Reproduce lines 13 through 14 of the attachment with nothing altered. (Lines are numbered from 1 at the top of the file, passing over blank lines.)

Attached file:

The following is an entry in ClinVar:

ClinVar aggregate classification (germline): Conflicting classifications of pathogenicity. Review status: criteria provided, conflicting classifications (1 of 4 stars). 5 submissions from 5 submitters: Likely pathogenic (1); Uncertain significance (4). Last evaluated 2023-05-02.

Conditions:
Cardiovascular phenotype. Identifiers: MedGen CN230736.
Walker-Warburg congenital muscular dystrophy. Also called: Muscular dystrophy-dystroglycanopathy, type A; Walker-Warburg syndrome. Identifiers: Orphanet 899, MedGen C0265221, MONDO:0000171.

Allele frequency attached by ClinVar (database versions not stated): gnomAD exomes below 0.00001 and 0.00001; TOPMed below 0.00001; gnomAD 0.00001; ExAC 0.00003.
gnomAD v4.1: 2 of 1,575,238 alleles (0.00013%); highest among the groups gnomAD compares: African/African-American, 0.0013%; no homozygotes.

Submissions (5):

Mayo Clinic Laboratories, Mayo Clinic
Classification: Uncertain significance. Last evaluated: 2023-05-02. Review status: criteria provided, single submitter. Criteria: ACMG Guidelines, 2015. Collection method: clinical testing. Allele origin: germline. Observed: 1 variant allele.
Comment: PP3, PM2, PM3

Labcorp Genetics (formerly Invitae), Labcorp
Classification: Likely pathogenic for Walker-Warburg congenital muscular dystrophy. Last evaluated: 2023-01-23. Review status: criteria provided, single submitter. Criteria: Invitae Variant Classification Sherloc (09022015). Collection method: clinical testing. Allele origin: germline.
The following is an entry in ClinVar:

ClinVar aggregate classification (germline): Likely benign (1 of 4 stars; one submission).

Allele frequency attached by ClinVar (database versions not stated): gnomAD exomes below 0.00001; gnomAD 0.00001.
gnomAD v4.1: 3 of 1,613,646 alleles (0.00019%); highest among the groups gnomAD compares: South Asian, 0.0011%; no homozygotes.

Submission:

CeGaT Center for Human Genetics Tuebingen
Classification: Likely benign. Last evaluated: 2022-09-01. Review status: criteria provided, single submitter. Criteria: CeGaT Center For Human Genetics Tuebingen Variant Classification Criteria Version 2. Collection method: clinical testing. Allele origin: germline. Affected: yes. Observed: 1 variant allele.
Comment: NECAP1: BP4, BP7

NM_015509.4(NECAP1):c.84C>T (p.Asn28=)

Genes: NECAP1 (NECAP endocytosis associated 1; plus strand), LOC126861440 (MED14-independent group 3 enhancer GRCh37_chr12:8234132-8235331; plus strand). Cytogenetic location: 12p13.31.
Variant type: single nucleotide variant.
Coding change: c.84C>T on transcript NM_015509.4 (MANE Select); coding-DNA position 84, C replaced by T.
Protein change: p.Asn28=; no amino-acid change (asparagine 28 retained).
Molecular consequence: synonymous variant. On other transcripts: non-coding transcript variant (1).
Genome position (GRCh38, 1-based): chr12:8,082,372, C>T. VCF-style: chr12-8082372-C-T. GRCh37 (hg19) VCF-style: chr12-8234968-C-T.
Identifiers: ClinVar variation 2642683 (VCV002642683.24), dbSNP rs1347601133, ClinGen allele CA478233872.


Classification: Likely pathogenic for Walker-Warburg congenital muscular dystrophy. Last evaluated: 2023-01-23. Review status: criteria provided, single submitter. Criteria: Invitae Variant Classification Sherloc (09022015). Collection method: clinical testing. Allele origin: germline.
The following is an entry in ClinVar: